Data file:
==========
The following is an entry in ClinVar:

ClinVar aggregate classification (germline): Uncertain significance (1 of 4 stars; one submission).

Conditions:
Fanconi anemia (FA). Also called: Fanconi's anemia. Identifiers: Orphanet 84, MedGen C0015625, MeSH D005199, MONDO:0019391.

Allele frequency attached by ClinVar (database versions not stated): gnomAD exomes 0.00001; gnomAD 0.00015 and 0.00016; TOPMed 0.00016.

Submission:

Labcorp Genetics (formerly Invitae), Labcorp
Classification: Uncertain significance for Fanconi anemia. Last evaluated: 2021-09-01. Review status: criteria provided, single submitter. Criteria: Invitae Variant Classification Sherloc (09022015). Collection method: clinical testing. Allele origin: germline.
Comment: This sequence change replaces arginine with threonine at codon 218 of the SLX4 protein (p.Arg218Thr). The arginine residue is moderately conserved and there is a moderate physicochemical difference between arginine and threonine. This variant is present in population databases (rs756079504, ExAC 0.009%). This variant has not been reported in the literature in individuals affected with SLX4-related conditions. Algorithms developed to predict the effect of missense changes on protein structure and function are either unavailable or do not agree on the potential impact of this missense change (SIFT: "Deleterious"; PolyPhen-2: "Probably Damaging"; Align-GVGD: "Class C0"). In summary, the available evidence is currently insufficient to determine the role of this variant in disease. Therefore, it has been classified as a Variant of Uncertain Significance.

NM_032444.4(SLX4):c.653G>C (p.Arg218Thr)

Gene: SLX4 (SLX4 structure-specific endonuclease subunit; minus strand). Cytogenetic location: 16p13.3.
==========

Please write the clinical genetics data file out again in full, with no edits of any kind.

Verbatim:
The following is an entry in ClinVar:

ClinVar aggregate classification (germline): Uncertain significance (1 of 4 stars; one submission).

Conditions:
Fanconi anemia (FA). Also called: Fanconi's anemia. Identifiers: Orphanet 84, MedGen C0015625, MeSH D005199, MONDO:0019391.

Allele frequency attached by ClinVar (database versions not stated): gnomAD exomes 0.00001; gnomAD 0.00015 and 0.00016; TOPMed 0.00016.

Submission:

Labcorp Genetics (formerly Invitae), Labcorp
Classification: Uncertain significance for Fanconi anemia. Last evaluated: 2021-09-01. Review status: criteria provided, single submitter. Criteria: Invitae Variant Classification Sherloc (09022015). Collection method: clinical testing. Allele origin: germline.
Comment: This sequence change replaces arginine with threonine at codon 218 of the SLX4 protein (p.Arg218Thr). The arginine residue is moderately conserved and there is a moderate physicochemical difference between arginine and threonine. This variant is present in population databases (rs756079504, ExAC 0.009%). This variant has not been reported in the literature in individuals affected with SLX4-related conditions. Algorithms developed to predict the effect of missense changes on protein structure and function are either unavailable or do not agree on the potential impact of this missense change (SIFT: "Deleterious"; PolyPhen-2: "Probably Damaging"; Align-GVGD: "Class C0"). In summary, the available evidence is currently insufficient to determine the role of this variant in disease. Therefore, it has been classified as a Variant of Uncertain Significance.

NM_032444.4(SLX4):c.653G>C (p.Arg218Thr)

Gene: SLX4 (SLX4 structure-specific endonuclease subunit; minus strand). Cytogenetic location: 16p13.3.